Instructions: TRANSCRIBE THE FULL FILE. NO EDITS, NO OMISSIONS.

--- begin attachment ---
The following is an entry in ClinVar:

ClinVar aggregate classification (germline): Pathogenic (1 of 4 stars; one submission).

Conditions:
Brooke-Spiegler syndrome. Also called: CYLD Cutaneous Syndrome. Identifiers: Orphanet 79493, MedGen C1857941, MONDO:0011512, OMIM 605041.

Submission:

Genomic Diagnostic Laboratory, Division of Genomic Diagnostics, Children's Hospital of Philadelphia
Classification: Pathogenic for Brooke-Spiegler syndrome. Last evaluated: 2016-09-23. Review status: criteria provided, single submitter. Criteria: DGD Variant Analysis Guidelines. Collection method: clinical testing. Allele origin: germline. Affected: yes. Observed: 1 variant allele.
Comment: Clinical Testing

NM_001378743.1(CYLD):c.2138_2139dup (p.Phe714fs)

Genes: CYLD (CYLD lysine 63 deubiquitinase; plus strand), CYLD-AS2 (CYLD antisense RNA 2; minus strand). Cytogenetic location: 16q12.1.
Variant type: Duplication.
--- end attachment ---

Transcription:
The following is an entry in ClinVar:

ClinVar aggregate classification (germline): Pathogenic (1 of 4 stars; one submission).

Conditions:
Brooke-Spiegler syndrome. Also called: CYLD Cutaneous Syndrome. Identifiers: Orphanet 79493, MedGen C1857941, MONDO:0011512, OMIM 605041.

Submission:

Genomic Diagnostic Laboratory, Division of Genomic Diagnostics, Children's Hospital of Philadelphia
Classification: Pathogenic for Brooke-Spiegler syndrome. Last evaluated: 2016-09-23. Review status: criteria provided, single submitter. Criteria: DGD Variant Analysis Guidelines. Collection method: clinical testing. Allele origin: germline. Affected: yes. Observed: 1 variant allele.
Comment: Clinical Testing

NM_001378743.1(CYLD):c.2138_2139dup (p.Phe714fs)

Genes: CYLD (CYLD lysine 63 deubiquitinase; plus strand), CYLD-AS2 (CYLD antisense RNA 2; minus strand). Cytogenetic location: 16q12.1.
Variant type: Duplication.